According to research compiled by the Center for Creative Leadership (CCL), fifty-percent of managers are regarded as “ineffective” in their roles: a failure that may be attributed to a lack of support early in their leadership careers.
In considering how to better develop emerging leaders, the CCL has identified four competencies where first-time managers often demonstrate deficits: communication; influence; leading team achievement; and coaching and developing others.
With these competencies in mind, we have gathered tips as to how first time managers can improve their performance and avoid common skill-gaps.
When asked to visualize a college student, most adults will likely picture an 18-to-21-year-old; perhaps toting a backpack, walking across the quad on an ivy-laden campus. This idealized college student was once a fairly accurate depiction, and one that the media has helped to embed in our minds. Our collective perception of the standard college experience is heavily weighted with visuals of youth, historic architecture, crowded lecture halls, and - as is often portrayed in film and television - a lifestyle that is seemingly all-consumed by studies - or parties.
The School of Professional Studies is also hosting an Undergraduate Programs Open House, September 29, 2018, from 10:00am - 3:00pm. Prospective students who apply during the Open House will have all application fees waived.
The School of Professional Studies is currently accepting applications for their undergraduate programs for the Fall II (Deadline September 26), Spring I and Spring II sessions.
Adults who have yet to earn an undergraduate degree may not be aware that options exist specifically for degree completion - or if they are aware of such options - may question the authenticity of a non-traditional program.
Yet degree completion programs at non-profit schools can often be the best option for adults who have earned some college credit, providing the same level of difficulty, the same calibre of instruction, and the same access to resources as traditional degree programs. The difference lies in the scheduling of the courses, the cohort demographics - and in some cases - the method of delivery. As with traditional courses of study, degree completion programs can offer a credential in a singular discipline, such as psychology, or can be interdisciplinary, such as a Bachelor of General Studies.
The College of Charleston School of Professional Studies (SPS) offers multiple degree completion options, with curricula designed to help non-traditional students achieve a healthy school/life balance.
Over the course of the first two weeks of classes, the School of Professional Studies was a space of celebration, as the North Campus pulled out all the stops in welcoming new and returning students.
Classes are back in-session at the College of Charleston North Campus, and our faculty and staff would like to extend a hearty welcome - or welcome back - to all students.
We hope that this semester will be a successful one, and would like to remind students that we are here to help in any way that we can - beginning with some tips for developing an effective time management strategy!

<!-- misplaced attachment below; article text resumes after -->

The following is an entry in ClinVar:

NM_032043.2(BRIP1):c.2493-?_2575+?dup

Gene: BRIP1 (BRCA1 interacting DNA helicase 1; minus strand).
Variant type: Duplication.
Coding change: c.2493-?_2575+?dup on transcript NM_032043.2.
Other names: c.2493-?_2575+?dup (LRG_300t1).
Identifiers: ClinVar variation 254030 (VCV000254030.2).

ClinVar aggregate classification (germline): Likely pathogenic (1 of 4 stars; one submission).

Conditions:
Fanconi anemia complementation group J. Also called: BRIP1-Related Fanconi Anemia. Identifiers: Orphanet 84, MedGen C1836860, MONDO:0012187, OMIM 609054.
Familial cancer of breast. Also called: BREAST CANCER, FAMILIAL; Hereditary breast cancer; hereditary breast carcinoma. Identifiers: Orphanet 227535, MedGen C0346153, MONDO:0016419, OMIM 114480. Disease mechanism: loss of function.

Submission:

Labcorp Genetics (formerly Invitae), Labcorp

According to a study conducted by Georgetown University (2015), 70-80% of college students are engaged in some form of employment, with approximately 25% of students simultaneously working full-time and attending school full-time. Although work experience can have a positive effect both on what one is learning in related coursework, and on career prospects post-graduation, the realities of balancing school and work can present significant challenges. Non-traditional students may be at even greater risk for facing such obstacles, as they often also must attend to family responsiblities.
Whether you are an adult student returning to college after some time away, or have been in school consistently over the past few years, the beginning of a new semester presents a perfect opportunity for developing a time management strategy. This strategy should allow you to clearly assess your priorities, see exactly how much time you have available in a given day (or week, or month), and help you to adjust your schedule to best achieve your goals.
The 6 tips below - along with additional resources from the College of Charleston Center for Student Learning - should assist you in developing an effective time management plan.
With summer winding to a close, students of all ages are busy with back-to-school preparations. While for adult students, the days of excitedly selecting a new lunch box may be long gone, the anticipation that accompanies a new school year remains.
In the hopes that our adult students will begin the school year on the path to success, we suggest the following back-to-school preparation strategies:
For many, project management is a natural inclination: planning parties, coordinating wedding festivities, organizing community events. This inclination has led many to naturally “fall in” to a similar professional role, overseeing initiatives and directing teams. Yet not everyone who claims this innate ability possesses the knowledge and tools to effectively oversee processes, or manage teams within the workplace.
Jodi Davidson is among the many professionals who “fell” into project management; what began as a natural inclination - supported by a strong background in international business - soon became a career path. Now a seasoned professional, Davidson is committed to helping other similarly-inclined individuals hone and apply their project management skills.